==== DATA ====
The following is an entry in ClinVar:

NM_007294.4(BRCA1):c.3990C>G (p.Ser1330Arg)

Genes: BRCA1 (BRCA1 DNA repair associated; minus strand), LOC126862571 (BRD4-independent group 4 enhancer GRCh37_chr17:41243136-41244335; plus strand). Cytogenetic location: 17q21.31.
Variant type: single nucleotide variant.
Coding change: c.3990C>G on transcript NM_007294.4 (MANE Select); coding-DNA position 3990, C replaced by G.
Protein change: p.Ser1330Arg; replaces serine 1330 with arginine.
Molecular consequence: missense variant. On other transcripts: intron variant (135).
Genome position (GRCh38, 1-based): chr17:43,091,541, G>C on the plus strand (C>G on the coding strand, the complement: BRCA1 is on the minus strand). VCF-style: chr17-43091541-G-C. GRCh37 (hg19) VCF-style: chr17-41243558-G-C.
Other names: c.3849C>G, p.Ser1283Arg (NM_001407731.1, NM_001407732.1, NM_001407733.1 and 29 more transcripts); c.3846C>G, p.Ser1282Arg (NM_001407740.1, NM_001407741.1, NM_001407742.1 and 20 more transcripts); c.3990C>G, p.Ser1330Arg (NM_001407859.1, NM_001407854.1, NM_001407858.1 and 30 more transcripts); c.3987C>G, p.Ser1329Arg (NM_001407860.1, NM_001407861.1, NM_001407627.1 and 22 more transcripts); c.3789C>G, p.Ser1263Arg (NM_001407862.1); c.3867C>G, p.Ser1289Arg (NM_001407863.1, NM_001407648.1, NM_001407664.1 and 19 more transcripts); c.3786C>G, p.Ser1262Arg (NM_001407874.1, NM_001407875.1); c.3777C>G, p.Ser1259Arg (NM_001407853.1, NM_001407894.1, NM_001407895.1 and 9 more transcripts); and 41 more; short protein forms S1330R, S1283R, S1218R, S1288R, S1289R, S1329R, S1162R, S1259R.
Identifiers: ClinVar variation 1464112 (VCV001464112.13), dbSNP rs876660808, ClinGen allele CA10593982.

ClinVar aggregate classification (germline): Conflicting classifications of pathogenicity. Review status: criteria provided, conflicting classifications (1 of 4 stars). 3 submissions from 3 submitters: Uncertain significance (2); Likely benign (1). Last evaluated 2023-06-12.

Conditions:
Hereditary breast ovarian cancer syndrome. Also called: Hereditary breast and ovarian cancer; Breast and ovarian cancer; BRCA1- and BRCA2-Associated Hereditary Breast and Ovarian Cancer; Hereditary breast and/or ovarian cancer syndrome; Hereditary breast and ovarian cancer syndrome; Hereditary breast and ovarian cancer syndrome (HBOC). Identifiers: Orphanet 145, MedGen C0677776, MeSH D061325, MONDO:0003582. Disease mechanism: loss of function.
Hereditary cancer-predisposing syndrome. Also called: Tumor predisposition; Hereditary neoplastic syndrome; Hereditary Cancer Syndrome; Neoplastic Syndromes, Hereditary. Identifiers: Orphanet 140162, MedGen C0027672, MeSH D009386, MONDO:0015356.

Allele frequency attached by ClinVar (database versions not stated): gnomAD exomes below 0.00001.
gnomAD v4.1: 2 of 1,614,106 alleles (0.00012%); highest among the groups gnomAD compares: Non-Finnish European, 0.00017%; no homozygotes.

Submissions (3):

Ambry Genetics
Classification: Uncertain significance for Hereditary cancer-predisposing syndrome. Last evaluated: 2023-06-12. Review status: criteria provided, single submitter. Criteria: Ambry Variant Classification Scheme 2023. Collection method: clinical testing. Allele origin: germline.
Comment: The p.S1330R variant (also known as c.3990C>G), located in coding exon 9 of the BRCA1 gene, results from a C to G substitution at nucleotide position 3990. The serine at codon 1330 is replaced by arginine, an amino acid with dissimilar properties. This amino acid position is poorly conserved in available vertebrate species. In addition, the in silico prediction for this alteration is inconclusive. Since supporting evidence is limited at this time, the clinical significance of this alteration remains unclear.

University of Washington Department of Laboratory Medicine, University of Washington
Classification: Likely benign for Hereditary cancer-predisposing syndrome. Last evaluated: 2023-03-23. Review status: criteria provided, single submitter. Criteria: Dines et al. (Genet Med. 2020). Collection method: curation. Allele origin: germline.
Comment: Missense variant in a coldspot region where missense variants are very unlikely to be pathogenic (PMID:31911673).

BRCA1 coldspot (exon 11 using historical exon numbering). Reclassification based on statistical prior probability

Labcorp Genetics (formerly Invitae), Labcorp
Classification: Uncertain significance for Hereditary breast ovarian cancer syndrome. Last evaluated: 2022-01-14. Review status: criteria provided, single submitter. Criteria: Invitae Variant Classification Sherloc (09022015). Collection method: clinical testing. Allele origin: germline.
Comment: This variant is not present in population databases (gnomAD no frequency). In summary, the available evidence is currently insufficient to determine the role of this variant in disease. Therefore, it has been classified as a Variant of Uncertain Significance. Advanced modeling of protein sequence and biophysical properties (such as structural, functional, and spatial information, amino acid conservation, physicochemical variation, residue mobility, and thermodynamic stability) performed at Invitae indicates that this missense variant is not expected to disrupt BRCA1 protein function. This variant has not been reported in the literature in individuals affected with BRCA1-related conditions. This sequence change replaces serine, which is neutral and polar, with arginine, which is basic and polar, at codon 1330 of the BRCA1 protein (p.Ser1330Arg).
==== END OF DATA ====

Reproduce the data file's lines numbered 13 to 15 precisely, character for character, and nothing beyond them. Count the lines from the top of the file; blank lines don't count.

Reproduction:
Hereditary breast ovarian cancer syndrome. Also called: Hereditary breast and ovarian cancer; Breast and ovarian cancer; BRCA1- and BRCA2-Associated Hereditary Breast and Ovarian Cancer; Hereditary breast and/or ovarian cancer syndrome; Hereditary breast and ovarian cancer syndrome; Hereditary breast and ovarian cancer syndrome (HBOC). Identifiers: Orphanet 145, MedGen C0677776, MeSH D061325, MONDO:0003582. Disease mechanism: loss of function.
Hereditary cancer-predisposing syndrome. Also called: Tumor predisposition; Hereditary neoplastic syndrome; Hereditary Cancer Syndrome; Neoplastic Syndromes, Hereditary. Identifiers: Orphanet 140162, MedGen C0027672, MeSH D009386, MONDO:0015356.

Allele frequency attached by ClinVar (database versions not stated): gnomAD exomes below 0.00001.